January 24 – Happy Birthday Ned Wilkinson

WilkinsonCover2Here is an excerpt from my story about this gifted Amsterdam attorney. His entire story appears in my new book “A Year’s Worth of Amsterdam Birthdays.” To order a copy, click here.

Born on January 24, 1929, Edward L. Wilkinson was the son of a successful Amsterdam banker and the brother of a heroic WWII pilot who was killed in action.

He graduated from Holy Cross during the Korean conflict, joined the Marines and attained the rank of Captain. He then got his law degree from Georgetown, clerked for a while for a U.S. District Court judge in D.C. and then went to work for a law firm in our nation’s capital. He also married a Pennsylvania girl named Carol Kane, certainly the best partnership he ever entered into.

By 1960 he was ready to come home, so he passed the New York State Bar Exam and joined the Amsterdam law firm of Taylor and White. It did not take him very long to become one of the most popular lawyers in the city.

Ned Wilkinson had a magnetic personality augmented by a wonderful sense of humor, a keen mind and the sort of positive attitude that made him a must have member of any group trying to enact change in this community…

6 thoughts on “January 24 – Happy Birthday Ned Wilkinson

  1. From my book “Where Do We Find Such Men”: War Bond drives are conducted at every level, even little school kids. By the first Armistice Day of the war [November 11, 1942], the children of St. Mary’s Institute, by nickels and dimes, have raised $1,538.50. At a patriotic assembly that day, those who have given as much as one dollar receive the rare privilege of a handshake from Uncle Sam himself. Pandemonium breaks loose as he enters Dugan Hall.

    The ovation drowns out his singing of “Any Stamps Today?, a variation of Irving Berlin’s Any Bonds Today? which itself had been an adaptation of his more innocent-times Any Yams Today. Played by six foot four Francis “Dutch” Howlan, popular senior basketball star, sporting a stove-pipe hat, the tall, lean son of the city treasurer cuts quite a swath as the nation’s symbol, whiskers and all.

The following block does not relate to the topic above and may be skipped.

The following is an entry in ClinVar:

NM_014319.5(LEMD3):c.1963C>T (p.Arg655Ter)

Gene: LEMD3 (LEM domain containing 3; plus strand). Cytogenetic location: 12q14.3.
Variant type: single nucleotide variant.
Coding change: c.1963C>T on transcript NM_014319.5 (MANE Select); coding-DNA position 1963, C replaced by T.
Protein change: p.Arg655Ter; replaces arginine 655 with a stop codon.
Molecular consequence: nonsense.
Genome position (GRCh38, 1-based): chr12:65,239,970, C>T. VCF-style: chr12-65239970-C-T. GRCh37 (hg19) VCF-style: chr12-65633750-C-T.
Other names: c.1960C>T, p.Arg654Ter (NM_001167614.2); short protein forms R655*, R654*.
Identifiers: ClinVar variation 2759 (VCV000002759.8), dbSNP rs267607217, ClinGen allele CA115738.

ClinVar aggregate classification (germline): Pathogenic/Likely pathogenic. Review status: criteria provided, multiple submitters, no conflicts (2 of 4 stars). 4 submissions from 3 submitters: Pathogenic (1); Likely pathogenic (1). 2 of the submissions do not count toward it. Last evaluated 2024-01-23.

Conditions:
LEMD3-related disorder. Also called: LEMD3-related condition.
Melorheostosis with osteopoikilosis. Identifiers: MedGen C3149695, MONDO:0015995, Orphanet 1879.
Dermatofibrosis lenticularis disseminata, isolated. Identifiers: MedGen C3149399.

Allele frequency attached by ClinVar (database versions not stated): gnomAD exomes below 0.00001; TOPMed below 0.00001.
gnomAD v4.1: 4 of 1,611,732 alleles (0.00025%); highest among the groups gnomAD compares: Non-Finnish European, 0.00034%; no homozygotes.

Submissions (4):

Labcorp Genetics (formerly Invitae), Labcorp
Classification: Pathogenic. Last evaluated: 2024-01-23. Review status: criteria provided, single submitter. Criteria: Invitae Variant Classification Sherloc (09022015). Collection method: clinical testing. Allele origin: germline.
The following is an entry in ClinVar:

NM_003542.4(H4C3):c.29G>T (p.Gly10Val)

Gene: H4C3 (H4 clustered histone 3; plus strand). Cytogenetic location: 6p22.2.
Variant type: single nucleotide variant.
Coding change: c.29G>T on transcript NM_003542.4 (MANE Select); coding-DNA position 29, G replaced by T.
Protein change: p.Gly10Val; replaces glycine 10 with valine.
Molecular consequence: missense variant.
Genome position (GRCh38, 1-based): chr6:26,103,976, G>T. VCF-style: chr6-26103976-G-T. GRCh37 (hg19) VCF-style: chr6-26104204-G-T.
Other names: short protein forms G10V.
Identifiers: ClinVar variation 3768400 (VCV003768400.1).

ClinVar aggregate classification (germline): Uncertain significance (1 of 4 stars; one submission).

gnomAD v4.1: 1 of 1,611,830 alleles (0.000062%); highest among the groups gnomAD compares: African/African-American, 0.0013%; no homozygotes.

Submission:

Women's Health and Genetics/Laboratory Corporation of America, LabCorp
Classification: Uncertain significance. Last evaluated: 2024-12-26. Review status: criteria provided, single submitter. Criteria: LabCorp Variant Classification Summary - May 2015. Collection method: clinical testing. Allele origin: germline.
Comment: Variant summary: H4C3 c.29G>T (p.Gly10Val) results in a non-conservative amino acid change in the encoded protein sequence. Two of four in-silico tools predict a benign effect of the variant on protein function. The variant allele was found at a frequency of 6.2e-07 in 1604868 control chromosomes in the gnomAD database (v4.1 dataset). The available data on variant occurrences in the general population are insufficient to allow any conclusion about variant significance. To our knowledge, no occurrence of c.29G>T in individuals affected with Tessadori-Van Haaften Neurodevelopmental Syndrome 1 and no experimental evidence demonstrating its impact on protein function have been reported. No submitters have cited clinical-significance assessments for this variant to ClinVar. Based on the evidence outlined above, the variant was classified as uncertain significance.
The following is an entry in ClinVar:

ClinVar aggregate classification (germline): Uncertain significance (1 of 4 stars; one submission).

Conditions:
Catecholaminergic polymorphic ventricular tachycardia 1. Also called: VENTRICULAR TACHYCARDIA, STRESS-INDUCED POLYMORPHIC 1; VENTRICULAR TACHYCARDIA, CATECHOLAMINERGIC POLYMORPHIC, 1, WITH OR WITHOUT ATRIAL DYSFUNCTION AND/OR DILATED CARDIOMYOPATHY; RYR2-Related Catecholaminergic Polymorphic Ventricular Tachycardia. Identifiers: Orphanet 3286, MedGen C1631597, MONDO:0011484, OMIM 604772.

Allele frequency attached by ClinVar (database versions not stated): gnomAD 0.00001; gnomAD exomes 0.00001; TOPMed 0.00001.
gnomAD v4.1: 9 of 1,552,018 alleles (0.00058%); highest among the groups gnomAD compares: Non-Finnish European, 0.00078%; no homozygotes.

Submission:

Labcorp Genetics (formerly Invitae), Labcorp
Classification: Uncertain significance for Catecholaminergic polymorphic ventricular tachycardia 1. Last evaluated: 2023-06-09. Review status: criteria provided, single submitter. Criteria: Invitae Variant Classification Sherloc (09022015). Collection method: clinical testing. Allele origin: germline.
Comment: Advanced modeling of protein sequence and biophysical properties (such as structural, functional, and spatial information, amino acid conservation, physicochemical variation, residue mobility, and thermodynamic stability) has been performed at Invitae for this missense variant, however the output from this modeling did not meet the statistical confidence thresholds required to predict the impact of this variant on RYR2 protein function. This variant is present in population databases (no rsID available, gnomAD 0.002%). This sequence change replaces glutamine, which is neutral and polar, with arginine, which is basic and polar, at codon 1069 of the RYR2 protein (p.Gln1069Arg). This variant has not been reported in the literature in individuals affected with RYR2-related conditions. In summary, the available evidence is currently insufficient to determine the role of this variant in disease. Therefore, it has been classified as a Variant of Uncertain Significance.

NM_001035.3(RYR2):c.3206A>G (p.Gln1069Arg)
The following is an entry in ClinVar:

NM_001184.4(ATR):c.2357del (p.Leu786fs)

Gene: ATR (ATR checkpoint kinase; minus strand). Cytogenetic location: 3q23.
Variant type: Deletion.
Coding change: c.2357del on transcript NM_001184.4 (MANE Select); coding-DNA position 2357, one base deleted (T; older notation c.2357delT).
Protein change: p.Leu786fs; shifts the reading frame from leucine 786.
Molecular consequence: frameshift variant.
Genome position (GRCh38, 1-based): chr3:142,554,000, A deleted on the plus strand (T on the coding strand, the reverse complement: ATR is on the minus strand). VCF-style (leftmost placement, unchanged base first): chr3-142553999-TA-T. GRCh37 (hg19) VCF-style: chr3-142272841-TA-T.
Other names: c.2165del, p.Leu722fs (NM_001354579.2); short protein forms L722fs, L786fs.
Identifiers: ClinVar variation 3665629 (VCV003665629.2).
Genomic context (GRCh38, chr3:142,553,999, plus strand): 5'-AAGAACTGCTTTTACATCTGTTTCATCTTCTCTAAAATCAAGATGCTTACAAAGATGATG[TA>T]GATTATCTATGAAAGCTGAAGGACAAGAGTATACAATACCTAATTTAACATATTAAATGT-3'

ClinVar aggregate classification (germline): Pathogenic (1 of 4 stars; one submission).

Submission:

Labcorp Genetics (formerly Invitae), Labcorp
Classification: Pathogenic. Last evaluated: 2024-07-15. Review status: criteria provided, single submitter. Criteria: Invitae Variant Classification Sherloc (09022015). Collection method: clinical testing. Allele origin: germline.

Ninth grader Edward “Ned” Wilkinson entertains with his essay, “America Goes in Singing” and quotes Irish poet Arthur O’Shaugnessey:

    Three with a new song’s measure
    Can trample an empire down.

    He then leads the assembly in rousing and sentimental renditions of the World War I songbook: Over There, Pack Up Your Troubles in Your Old Kit Bag and Keep the Home Fires Burning. With the able assistance of Kathryn Egan at the piano, they conclude with the always popular Marine Hymn and the songs from the contemporary Hit Parade of 1942: Remember Pearl Harbor and Praise the Lord and Pass the Ammunition.

    Ned’s older brother George had gotten the jump on everybody, joining the Royal Canadian Air Force in June of 1941, and by the time of the SMI assembly he is already piloting bombers out of England. In March of 1943 he transfers to the American Army Air Forces and engages in numerous bombing runs at Nazi targets and the city of Rome as part of Col. Edward J. Timberlake’s squadron, “Ted’s Flying Circus.” In August of 1943 he pilots a heavy bomber in a highly successful, though disastrous for our men, raid on the Ploeski oil fields in Rumania. Only three planes return, including Wilkinson’s.

    Second Lt. George B. Wilkinson’s luck runs out on October 1 of that year, “missing in action” over Austria.

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      1. Hi Molly Wilkinson,

        I am your cousin. I haven’t seen you since I was 10. My mom was your Dad, Ned’s, older sister, Mary. I just happened upon this amsterdambirthdays blog. Freaky! Please contact me. Kristen Ouderkirk Barra kristen@tonybarra.com

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    1. Thank you so much for this marvelous post. I so wish I had seen it earlier as this summer we celebrated another Wilkinson Family reunion with Ruth and Harvey’s children, grandchildren and great grandchildren and I would have loved to show them this. As it is I can’t wait to show it to my own kids, as I may have run out of Grandfather stories and this is one I never knew ! God bless you.
      With warmest regards,
      Sarah Wilkinson Reynolds

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  2. Hi Mike Many thanks for the kind posting about my dad Ned Wilkinson. I read it to my mother and she too was deeply touched. It’s nice to see that people, other than family, remember him fondly after so much time has passed. We miss him every day and we talk about him all the time. He would have been 87 today and he will have been dead for 30 years on this upcoming Dec 19th, 2016. Thanks too for this lovely website. Jane Karbocus’s tribute was also lovely and she was a close, close family friend. She and Dad were like brother and sister and she was a special “aunt” to us. My own sister Sarah named her youngest child Jane Carol after Jane Karbocus and our mom. All the best, Molly Wilkinson

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    1. Hi Molly. Thanks for your kind words and I’m so happy to learn that your Mom enjoyed the post I wrote about your Dad. I appreciate you taking the time to let me know. Kind regards to all the Wilkinson’s. Mike Cinquanti.

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